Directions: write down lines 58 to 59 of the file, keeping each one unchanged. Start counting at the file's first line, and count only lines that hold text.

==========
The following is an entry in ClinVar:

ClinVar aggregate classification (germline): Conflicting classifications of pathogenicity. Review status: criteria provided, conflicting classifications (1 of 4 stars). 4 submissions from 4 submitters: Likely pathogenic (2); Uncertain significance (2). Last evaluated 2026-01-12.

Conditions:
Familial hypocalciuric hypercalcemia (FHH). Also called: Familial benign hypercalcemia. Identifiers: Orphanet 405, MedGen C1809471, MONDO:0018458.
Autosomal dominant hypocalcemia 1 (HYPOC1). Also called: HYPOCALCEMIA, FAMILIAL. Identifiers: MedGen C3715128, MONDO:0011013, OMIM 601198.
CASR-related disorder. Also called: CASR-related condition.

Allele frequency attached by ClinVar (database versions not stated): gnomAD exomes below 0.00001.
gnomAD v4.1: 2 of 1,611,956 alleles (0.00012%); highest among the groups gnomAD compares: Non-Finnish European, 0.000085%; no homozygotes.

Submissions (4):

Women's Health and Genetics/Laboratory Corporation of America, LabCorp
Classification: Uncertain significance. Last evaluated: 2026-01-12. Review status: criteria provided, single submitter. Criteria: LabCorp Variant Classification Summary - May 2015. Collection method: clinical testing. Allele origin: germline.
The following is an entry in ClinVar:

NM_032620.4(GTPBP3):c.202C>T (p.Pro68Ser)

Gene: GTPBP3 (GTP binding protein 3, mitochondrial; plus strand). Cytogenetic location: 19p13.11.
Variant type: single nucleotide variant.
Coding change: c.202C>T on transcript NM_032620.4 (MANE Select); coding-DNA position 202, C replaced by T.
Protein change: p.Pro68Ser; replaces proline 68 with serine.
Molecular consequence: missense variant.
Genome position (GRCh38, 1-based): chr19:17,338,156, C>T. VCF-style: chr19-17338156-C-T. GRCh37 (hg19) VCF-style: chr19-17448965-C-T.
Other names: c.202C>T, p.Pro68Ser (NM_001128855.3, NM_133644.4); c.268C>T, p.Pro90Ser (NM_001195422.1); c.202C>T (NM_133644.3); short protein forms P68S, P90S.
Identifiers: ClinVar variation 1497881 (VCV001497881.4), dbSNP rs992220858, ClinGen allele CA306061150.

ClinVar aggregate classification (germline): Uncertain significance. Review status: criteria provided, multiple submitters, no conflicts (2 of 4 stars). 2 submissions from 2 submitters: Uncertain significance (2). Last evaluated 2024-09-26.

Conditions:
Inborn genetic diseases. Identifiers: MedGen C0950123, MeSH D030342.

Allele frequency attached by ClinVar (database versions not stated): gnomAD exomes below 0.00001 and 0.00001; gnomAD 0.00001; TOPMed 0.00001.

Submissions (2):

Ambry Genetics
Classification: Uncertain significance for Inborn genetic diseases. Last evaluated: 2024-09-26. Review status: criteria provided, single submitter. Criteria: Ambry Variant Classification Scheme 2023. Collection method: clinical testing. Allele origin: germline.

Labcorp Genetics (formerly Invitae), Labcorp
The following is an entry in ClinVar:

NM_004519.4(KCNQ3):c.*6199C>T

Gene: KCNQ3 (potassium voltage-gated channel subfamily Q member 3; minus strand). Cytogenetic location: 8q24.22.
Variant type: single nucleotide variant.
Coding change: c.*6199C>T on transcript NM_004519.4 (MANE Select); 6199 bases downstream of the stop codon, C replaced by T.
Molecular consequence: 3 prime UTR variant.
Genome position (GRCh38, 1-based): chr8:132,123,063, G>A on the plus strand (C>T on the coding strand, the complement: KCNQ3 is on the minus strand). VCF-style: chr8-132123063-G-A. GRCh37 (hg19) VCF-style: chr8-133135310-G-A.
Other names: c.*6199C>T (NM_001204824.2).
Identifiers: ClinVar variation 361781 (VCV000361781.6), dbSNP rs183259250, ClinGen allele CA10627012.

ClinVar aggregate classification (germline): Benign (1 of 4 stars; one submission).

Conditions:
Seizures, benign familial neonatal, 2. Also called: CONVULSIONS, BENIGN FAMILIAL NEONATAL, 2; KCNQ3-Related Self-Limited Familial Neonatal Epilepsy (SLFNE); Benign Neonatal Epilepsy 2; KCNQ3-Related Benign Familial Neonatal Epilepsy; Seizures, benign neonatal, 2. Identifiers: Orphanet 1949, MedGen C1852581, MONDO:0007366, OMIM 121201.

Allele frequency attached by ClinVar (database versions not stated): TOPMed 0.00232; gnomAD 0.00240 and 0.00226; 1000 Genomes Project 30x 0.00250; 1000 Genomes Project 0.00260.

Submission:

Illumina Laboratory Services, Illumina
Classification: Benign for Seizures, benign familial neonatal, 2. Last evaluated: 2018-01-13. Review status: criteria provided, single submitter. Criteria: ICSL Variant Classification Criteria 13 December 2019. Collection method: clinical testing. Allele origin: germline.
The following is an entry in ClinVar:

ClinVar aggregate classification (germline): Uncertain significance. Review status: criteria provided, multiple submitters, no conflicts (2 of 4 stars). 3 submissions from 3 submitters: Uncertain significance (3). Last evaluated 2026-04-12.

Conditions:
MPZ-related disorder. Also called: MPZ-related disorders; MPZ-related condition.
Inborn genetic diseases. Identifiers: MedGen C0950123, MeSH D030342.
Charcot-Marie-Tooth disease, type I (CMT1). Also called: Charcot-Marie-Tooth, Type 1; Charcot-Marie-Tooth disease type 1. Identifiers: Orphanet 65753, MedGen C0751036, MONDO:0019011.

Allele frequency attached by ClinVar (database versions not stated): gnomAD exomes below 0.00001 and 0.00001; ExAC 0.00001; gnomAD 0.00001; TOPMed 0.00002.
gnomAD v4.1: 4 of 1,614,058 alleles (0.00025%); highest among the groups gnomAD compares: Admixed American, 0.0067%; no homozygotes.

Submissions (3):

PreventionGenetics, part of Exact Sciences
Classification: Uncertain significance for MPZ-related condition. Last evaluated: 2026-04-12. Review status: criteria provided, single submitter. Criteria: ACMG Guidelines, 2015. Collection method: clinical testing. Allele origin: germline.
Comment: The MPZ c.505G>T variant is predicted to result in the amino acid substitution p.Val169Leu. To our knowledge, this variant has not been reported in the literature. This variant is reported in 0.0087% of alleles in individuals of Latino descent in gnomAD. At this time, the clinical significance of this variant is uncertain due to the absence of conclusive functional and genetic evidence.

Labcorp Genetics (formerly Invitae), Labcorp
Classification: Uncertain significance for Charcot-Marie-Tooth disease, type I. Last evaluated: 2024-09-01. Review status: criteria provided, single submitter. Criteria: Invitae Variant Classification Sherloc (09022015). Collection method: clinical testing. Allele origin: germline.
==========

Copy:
Labcorp Genetics (formerly Invitae), Labcorp
Classification: Uncertain significance for Charcot-Marie-Tooth disease, type I. Last evaluated: 2024-09-01. Review status: criteria provided, single submitter. Criteria: Invitae Variant Classification Sherloc (09022015). Collection method: clinical testing. Allele origin: germline.